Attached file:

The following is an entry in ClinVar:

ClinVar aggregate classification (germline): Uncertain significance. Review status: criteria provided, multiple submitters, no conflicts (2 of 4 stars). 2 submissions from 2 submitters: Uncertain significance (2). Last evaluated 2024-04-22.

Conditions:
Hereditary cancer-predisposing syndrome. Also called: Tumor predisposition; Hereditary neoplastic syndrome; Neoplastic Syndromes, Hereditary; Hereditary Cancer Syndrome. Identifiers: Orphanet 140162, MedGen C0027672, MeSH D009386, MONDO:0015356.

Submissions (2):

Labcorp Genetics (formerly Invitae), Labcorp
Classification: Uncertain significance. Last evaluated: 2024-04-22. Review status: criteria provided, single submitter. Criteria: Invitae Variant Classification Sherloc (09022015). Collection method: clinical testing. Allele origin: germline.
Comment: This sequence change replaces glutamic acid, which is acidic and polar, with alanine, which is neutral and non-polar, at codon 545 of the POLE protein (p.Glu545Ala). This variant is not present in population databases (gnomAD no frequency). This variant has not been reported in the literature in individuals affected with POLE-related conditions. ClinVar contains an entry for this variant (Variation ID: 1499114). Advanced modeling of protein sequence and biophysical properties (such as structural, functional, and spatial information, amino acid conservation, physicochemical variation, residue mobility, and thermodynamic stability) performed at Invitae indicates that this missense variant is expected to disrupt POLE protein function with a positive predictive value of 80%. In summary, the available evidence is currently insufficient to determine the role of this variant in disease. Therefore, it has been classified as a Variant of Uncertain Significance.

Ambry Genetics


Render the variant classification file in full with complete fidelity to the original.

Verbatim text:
The following is an entry in ClinVar:

ClinVar aggregate classification (germline): Uncertain significance. Review status: criteria provided, multiple submitters, no conflicts (2 of 4 stars). 2 submissions from 2 submitters: Uncertain significance (2). Last evaluated 2024-04-22.

Conditions:
Hereditary cancer-predisposing syndrome. Also called: Tumor predisposition; Hereditary neoplastic syndrome; Neoplastic Syndromes, Hereditary; Hereditary Cancer Syndrome. Identifiers: Orphanet 140162, MedGen C0027672, MeSH D009386, MONDO:0015356.

Submissions (2):

Labcorp Genetics (formerly Invitae), Labcorp
Classification: Uncertain significance. Last evaluated: 2024-04-22. Review status: criteria provided, single submitter. Criteria: Invitae Variant Classification Sherloc (09022015). Collection method: clinical testing. Allele origin: germline.
Comment: This sequence change replaces glutamic acid, which is acidic and polar, with alanine, which is neutral and non-polar, at codon 545 of the POLE protein (p.Glu545Ala). This variant is not present in population databases (gnomAD no frequency). This variant has not been reported in the literature in individuals affected with POLE-related conditions. ClinVar contains an entry for this variant (Variation ID: 1499114). Advanced modeling of protein sequence and biophysical properties (such as structural, functional, and spatial information, amino acid conservation, physicochemical variation, residue mobility, and thermodynamic stability) performed at Invitae indicates that this missense variant is expected to disrupt POLE protein function with a positive predictive value of 80%. In summary, the available evidence is currently insufficient to determine the role of this variant in disease. Therefore, it has been classified as a Variant of Uncertain Significance.

Ambry Genetics